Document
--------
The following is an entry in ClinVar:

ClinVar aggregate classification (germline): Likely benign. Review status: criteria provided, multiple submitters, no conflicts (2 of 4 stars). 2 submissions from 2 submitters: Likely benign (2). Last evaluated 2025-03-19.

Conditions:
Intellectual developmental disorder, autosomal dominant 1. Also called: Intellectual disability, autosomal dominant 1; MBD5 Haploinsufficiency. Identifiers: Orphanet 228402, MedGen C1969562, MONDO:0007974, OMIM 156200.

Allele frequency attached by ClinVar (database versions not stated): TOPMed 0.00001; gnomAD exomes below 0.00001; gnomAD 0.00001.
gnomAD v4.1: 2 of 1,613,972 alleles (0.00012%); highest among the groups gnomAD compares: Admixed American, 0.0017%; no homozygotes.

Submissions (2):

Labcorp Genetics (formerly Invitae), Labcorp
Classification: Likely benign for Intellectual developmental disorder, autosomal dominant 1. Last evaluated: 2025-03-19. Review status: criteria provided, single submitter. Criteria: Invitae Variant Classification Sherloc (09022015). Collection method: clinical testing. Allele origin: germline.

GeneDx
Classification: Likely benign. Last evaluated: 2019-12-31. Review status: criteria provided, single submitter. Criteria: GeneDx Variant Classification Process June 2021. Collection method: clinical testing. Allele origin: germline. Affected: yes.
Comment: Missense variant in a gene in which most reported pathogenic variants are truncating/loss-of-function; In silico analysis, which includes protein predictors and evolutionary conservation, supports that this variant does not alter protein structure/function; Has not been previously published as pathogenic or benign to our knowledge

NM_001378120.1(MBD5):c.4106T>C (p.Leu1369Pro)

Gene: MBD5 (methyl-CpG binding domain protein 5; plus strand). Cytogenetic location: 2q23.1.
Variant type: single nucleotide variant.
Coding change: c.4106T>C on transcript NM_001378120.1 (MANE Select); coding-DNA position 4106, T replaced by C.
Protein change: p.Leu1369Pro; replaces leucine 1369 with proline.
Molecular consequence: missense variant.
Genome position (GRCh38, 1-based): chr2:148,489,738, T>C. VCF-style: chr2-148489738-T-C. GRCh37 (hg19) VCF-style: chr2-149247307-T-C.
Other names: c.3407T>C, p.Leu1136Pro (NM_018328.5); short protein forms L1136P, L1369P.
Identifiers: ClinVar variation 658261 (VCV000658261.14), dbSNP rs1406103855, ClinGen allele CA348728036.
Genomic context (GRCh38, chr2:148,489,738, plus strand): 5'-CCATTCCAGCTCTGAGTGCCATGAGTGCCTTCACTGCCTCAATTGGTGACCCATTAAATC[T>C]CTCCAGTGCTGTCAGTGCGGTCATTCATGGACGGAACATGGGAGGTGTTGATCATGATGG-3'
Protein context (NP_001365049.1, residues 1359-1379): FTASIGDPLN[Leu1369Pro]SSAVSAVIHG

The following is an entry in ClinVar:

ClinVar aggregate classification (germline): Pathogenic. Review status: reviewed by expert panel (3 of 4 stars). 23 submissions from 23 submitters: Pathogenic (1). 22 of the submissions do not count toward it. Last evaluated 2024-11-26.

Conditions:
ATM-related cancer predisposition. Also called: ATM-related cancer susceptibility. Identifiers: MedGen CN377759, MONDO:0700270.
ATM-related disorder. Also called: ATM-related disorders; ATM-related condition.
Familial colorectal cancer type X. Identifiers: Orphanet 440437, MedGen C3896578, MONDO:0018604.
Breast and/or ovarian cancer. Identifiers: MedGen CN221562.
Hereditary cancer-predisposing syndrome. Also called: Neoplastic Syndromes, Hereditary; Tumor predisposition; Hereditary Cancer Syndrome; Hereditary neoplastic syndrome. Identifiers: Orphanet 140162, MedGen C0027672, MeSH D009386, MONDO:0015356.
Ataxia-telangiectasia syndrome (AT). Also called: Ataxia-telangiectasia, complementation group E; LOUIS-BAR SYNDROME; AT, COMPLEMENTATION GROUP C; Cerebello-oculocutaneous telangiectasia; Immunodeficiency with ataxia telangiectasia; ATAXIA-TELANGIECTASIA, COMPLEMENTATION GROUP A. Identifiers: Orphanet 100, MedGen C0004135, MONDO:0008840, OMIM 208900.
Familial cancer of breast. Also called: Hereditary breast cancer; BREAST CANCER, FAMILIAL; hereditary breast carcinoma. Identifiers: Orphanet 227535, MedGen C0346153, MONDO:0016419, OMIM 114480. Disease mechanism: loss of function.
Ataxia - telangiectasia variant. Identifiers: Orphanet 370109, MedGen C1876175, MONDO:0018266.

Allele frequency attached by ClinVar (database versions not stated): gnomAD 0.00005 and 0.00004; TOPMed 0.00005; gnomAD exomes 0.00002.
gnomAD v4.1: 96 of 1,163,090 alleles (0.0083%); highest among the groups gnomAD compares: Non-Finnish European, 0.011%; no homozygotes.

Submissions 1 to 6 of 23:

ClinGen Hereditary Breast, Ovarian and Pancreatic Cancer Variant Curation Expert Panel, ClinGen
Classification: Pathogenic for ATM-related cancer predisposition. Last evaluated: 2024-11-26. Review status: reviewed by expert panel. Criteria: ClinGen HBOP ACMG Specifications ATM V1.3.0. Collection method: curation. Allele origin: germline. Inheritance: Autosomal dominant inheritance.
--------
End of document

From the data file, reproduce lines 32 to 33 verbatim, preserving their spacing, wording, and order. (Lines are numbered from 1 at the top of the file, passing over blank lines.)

Ataxia-telangiectasia syndrome (AT). Also called: Ataxia-telangiectasia, complementation group E; LOUIS-BAR SYNDROME; AT, COMPLEMENTATION GROUP C; Cerebello-oculocutaneous telangiectasia; Immunodeficiency with ataxia telangiectasia; ATAXIA-TELANGIECTASIA, COMPLEMENTATION GROUP A. Identifiers: Orphanet 100, MedGen C0004135, MONDO:0008840, OMIM 208900.
Familial cancer of breast. Also called: Hereditary breast cancer; BREAST CANCER, FAMILIAL; hereditary breast carcinoma. Identifiers: Orphanet 227535, MedGen C0346153, MONDO:0016419, OMIM 114480. Disease mechanism: loss of function.